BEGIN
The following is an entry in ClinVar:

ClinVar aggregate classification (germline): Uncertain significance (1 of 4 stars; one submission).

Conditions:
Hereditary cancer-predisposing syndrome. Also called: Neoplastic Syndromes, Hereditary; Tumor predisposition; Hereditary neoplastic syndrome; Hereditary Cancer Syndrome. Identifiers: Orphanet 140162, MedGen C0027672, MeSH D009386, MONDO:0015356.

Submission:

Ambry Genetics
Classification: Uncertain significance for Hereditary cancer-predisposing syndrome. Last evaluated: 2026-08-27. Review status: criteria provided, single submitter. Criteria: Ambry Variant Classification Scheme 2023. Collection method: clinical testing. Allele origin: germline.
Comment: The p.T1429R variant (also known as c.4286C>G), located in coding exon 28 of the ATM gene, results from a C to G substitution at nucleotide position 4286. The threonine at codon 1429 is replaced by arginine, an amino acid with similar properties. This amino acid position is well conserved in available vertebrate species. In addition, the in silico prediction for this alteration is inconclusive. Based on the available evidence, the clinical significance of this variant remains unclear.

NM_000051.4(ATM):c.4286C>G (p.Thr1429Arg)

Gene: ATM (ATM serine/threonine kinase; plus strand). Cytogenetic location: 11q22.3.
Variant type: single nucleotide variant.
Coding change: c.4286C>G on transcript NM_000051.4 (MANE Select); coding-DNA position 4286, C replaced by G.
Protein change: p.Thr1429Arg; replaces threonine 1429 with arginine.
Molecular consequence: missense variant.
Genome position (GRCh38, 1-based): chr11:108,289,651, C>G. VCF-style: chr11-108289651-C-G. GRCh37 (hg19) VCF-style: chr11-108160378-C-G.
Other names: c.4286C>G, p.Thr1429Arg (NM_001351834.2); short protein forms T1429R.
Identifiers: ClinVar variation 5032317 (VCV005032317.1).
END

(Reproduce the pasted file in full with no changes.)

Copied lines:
The following is an entry in ClinVar:

ClinVar aggregate classification (germline): Uncertain significance (1 of 4 stars; one submission).

Conditions:
Hereditary cancer-predisposing syndrome. Also called: Neoplastic Syndromes, Hereditary; Tumor predisposition; Hereditary neoplastic syndrome; Hereditary Cancer Syndrome. Identifiers: Orphanet 140162, MedGen C0027672, MeSH D009386, MONDO:0015356.

Submission:

Ambry Genetics
Classification: Uncertain significance for Hereditary cancer-predisposing syndrome. Last evaluated: 2026-08-27. Review status: criteria provided, single submitter. Criteria: Ambry Variant Classification Scheme 2023. Collection method: clinical testing. Allele origin: germline.
Comment: The p.T1429R variant (also known as c.4286C>G), located in coding exon 28 of the ATM gene, results from a C to G substitution at nucleotide position 4286. The threonine at codon 1429 is replaced by arginine, an amino acid with similar properties. This amino acid position is well conserved in available vertebrate species. In addition, the in silico prediction for this alteration is inconclusive. Based on the available evidence, the clinical significance of this variant remains unclear.

NM_000051.4(ATM):c.4286C>G (p.Thr1429Arg)

Gene: ATM (ATM serine/threonine kinase; plus strand). Cytogenetic location: 11q22.3.
Variant type: single nucleotide variant.
Coding change: c.4286C>G on transcript NM_000051.4 (MANE Select); coding-DNA position 4286, C replaced by G.
Protein change: p.Thr1429Arg; replaces threonine 1429 with arginine.
Molecular consequence: missense variant.
Genome position (GRCh38, 1-based): chr11:108,289,651, C>G. VCF-style: chr11-108289651-C-G. GRCh37 (hg19) VCF-style: chr11-108160378-C-G.
Other names: c.4286C>G, p.Thr1429Arg (NM_001351834.2); short protein forms T1429R.
Identifiers: ClinVar variation 5032317 (VCV005032317.1).